Nov 23, 2021 - Economy & Business

Elliott wins the Athenahealth battle (again)

Illustration: Sarah Grillo/Axios

Jonathan Bush sounded improbably chipper when we spoke, in the wake of Monday's news that Athenahealth would be sold for $17 billion by the activist hedge fund that had forced him out of the company he founded.

  • "I knew you'd be calling, so I picked an unnecessary argument with my wife to get it all out first," he said.
  • That's always been Jonathan Bush. Unconventional. Heart worn bluntly on his sleeve. And, in the mind of Paul Singer and some other investors, the right man to start a health-tech company and the wrong man to lead it once mature.

Backstory: Athenahealth was an early winner in the digitization of health records and billing, founded in 1997 and going public a decade later.

  • Both the company and Bush were also the occasional targets of short-sellers, including David Einhorn.
  • When revenue growth slowed in the late teens, and the stock price stagnated, Singer's Elliott Management took aim. Months after getting the cold shoulder from Athenahealth's board, which by early 2018 would be chaired by former GE CEO Jeff Immelt, Elliott went hostile.
  • Reports of Bush acting inappropriately at work and at home began to surface, some based on old court documents, with rampant speculation that Elliott was slamming its steel-toed boot on the scale (this was shortly after allegations that Elliott had used private investigators in a different campaign).
  • Bush stepped down. Elliott and private equity firm Veritas Capital took Athenahealth private in 2018 for $5.7 billion, which was less than the $6.5 billion it originally offered. Bush called it "a steal."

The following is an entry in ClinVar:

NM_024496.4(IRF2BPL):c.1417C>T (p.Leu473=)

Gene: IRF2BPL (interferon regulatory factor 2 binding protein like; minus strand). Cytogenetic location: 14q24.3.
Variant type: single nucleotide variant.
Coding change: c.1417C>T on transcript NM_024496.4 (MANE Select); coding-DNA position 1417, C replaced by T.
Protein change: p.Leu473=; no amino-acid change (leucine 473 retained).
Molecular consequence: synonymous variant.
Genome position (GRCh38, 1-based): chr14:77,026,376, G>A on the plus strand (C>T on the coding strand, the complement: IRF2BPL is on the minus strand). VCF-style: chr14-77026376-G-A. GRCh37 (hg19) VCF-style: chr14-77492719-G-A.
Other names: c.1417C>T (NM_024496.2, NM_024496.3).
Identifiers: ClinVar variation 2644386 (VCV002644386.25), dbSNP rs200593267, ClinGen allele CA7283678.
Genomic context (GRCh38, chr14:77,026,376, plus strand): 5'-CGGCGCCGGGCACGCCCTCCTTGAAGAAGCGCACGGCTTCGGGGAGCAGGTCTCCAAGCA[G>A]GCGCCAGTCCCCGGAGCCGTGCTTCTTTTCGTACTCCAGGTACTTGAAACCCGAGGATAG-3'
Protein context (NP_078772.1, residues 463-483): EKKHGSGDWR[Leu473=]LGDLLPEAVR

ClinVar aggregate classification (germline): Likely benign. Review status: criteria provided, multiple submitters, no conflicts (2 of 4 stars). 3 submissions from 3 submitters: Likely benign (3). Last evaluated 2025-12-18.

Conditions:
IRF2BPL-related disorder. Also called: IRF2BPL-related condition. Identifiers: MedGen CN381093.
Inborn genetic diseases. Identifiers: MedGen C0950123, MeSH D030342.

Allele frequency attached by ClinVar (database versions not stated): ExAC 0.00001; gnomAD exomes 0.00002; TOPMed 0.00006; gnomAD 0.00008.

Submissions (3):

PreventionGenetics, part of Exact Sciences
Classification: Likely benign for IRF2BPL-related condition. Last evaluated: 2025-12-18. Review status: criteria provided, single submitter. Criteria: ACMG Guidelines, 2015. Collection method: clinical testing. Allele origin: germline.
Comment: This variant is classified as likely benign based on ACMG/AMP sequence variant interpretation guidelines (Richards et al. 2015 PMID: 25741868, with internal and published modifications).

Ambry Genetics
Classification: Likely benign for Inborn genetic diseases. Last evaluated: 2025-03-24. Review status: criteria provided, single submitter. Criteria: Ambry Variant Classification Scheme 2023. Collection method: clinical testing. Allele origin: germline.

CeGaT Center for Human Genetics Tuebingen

Fast forward: Bain Capital and Hellman & Friedman, both of which kicked the tires back in 2018, agreed to buy Athenahealth for $17 billion. Elliott and Veritas will retain minority stakes, with a source saying their combined position is expected to be worth just under $1 billion.

  • Athenahealth is now almost as valuable as Cerner, one of the two dominant hospital EHR vendors alongside Epic Systems. The buyers' basic thesis is that the total addressable market is massive and still growing, particularly for independent docs, which means they can succeed as a top contender.
  • It's the second mega-buyout of a health-tech company in 2021 for Hellman & Friedman, which was part of the $30 billion takeover of Medline. In other words, it knows how to find the financing and is one of few firms (along with Bain) that could write this sort of check.
  • Bush went on to found another startup called Zus Health, which recently raised Series A funding led by Andreessen Horowitz.

Elliott pulled the old private equity playbook of tearing down to build back up. It sold Athenahealth's campus for $525 million and wound down some ancillary efforts to focus on organic growth of its core business. Today, its revenue and headcount are significantly higher than they were in 2018.

  • Bush says he respects Bain and H&F, but remains disappointed by how things went down with Elliott: "They behaved in a very bad way and profited from it. It's not about them really — blame not the bird of prey — but that regular shareholders weren't the ones who got the gains."
  • Elliott's retort, of course, would be that shareholders weren't getting gains under Bush (though he quit before the buyout, so round and round the rhetoric can go.).

The bottom line: This new deal represents a new chapter in the Athenahealth story, but not the final one.

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